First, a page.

"Pineywoods cattle and Gulf Coast native sheep have natural immunities to many [Gulf Coastal region] parasites and diseases, making them very important genetic resources. They also adapted to thrive on marginal forage; the cattle, in particular, consume brush and weeds that most improved‘ breeds avoid. Parasites can be very devastating for sheep, and the natives have developed a natural immune response to battle parasite infection. All of this means that we do not need to rely on a lot of chemicals and vaccines to treat our animals. An ounce of prevention is worth a pound of cure.‘"

While Bailly and Keller prefer the heritage breeds for their naturalized immune responses and forage preference, health is another important reason for raising grass-fed livestock without hormones and antibiotics. Hormone- and antibiotic-free meat has been shown to have significant health benefits in comparison to its modified counterpart. Extensive studies on bioaccumulation of meat additives in humans indicate that meat with additives may play a role in increased carcinogenic effects in humans. Other Acadiana farms, including Brookshire Farms in Abbeville, Gonsoulin Land and Cattle in New Iberia, Gotreaux Family Farms in Scott and Market Basket of Youngsville, also boast antibiotic- and hormone-free and grass-fed meats for these reasons.
Taste is also a primary reason these handful of farms raise animals with strict ethical and moral standards.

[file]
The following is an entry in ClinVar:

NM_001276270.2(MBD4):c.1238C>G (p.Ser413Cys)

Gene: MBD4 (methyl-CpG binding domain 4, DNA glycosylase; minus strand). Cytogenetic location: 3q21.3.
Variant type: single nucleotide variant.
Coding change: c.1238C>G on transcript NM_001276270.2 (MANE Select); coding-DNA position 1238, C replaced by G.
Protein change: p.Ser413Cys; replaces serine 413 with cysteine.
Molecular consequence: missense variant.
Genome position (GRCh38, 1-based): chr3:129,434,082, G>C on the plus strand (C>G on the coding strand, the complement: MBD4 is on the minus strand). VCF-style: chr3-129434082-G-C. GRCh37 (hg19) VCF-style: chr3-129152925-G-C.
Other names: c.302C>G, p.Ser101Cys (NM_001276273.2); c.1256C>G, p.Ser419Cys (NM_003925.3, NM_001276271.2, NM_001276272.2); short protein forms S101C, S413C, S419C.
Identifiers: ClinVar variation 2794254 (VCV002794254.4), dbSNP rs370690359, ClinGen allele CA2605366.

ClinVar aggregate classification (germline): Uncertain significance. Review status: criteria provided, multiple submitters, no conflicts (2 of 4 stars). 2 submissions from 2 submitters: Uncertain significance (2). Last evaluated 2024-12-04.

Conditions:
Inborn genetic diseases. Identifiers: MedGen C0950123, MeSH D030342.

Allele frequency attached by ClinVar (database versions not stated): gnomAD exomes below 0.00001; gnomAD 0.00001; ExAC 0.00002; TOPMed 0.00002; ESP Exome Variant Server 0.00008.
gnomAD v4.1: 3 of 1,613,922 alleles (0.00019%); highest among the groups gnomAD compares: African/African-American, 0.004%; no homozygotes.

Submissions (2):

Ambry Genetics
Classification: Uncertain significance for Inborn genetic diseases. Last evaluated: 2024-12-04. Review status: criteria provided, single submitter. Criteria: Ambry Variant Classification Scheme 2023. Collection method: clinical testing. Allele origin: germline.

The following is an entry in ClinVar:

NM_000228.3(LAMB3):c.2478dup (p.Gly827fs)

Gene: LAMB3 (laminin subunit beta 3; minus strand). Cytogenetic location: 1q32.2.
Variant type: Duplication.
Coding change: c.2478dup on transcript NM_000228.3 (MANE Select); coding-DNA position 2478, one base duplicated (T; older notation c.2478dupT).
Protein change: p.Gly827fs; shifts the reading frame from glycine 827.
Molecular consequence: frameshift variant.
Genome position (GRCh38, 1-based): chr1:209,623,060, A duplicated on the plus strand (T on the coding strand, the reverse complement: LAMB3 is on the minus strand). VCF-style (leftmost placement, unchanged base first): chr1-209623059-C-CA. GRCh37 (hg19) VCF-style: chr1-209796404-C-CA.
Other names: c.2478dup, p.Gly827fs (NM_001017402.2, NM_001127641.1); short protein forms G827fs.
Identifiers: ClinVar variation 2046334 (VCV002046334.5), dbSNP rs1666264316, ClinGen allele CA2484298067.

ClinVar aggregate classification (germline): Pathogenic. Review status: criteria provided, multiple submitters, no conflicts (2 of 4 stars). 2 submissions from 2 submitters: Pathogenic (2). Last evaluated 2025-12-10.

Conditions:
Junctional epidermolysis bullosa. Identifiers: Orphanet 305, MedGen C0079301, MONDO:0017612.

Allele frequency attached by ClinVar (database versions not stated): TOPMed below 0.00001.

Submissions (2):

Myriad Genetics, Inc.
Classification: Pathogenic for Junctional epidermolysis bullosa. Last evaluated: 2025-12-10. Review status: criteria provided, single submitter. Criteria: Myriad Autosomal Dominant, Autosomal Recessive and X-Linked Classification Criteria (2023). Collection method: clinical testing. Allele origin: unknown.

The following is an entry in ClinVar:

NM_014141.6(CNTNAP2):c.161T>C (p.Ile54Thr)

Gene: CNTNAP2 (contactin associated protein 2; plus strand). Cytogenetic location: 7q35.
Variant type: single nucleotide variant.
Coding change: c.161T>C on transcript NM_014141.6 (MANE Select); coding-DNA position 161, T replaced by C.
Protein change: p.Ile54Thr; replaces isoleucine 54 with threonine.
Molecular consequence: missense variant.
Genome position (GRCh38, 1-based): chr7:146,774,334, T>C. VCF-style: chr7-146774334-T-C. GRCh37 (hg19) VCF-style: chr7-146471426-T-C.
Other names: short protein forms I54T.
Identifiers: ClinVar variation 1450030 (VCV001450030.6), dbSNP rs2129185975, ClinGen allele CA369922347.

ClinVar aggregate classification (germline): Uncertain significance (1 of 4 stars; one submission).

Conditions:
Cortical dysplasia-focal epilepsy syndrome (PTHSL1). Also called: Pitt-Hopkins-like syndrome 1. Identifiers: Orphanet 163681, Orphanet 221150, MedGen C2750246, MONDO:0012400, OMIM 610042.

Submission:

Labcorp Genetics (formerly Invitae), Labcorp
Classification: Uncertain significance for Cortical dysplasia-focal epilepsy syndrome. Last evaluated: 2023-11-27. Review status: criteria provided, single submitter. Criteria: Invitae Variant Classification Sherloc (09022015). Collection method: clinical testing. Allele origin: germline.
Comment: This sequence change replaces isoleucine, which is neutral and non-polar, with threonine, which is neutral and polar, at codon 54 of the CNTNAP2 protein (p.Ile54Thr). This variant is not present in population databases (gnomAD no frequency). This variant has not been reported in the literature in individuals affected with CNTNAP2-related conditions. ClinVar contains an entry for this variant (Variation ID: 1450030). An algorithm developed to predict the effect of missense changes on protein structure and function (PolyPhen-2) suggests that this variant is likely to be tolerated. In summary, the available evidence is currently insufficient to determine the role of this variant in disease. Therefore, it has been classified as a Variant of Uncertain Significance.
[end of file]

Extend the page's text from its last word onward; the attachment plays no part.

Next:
"The meat tastes better," says Lucius Fontenot, past Acadiana Food Circle co-director and son of the folks who own Arcadius Acres. "I‘ve been raised on organic foods my whole life, but I eat the modified stuff when that‘s what is served or all that‘s available. There is a big difference in the taste of vegetables and meat that is grown without short-cuts. Sarah and Donald live near my parents‘ farm, so I‘ve been buying their products, visiting Bayou Farm since they moved to Ville Platte. Seeing the amount of time and energy those two put into their products is inspiring."
Village Café Chef Jeremy Conner and chefs at Cleaver and Co. of New Orleans seem to agree.

Bayou Farm meats are a constant on both establishments‘ menus. Conner serves up Bayou Farm lamb as a ragout served over sweet potatoes and eggplant and topped with microgreens and a smoked chili pepper vinaigrette. Consumers currently purchase Bayou Farm products directly from Bailly and Keller, but some seasons the couple can be found vending at Lafayette Farmers and Artisans Market at the Horse Farm. They also provide foods for special events; their lamb will be featured at the sold-out Nov. 23 Pig & Plough Suppers 2nd Annual Bayou Teche Brewing Roast in Arnaudville that benefits St. Joseph Diner.

The couples‘ land is currently host to maximum livestock occupancy, an issue farmers who pay close attention to carrying capacity and sustainable farming practices often face. Sarah and Donald hope to lease or purchase adjacent acreage as their operation grows. This will mean a greater presence at area farmers‘ markets and more of their products in grocery stores and restaurants.

"Many different scenarios run through my head in terms of what we could do with more land and cattle," says Bailly. "My dream is to purchase or lease timberland a little north of us and run a herd of Pineywoods cattle up there in a silvo-pasture‘ system. Pineywoods are actually very effective at clearing out the underbrush that can cause devastating forest fires, and they open up the forest, which helps the trees be more productive. The momma cows and bulls would live in the woods, and we would take the calves to improved pastures to finish them for beef."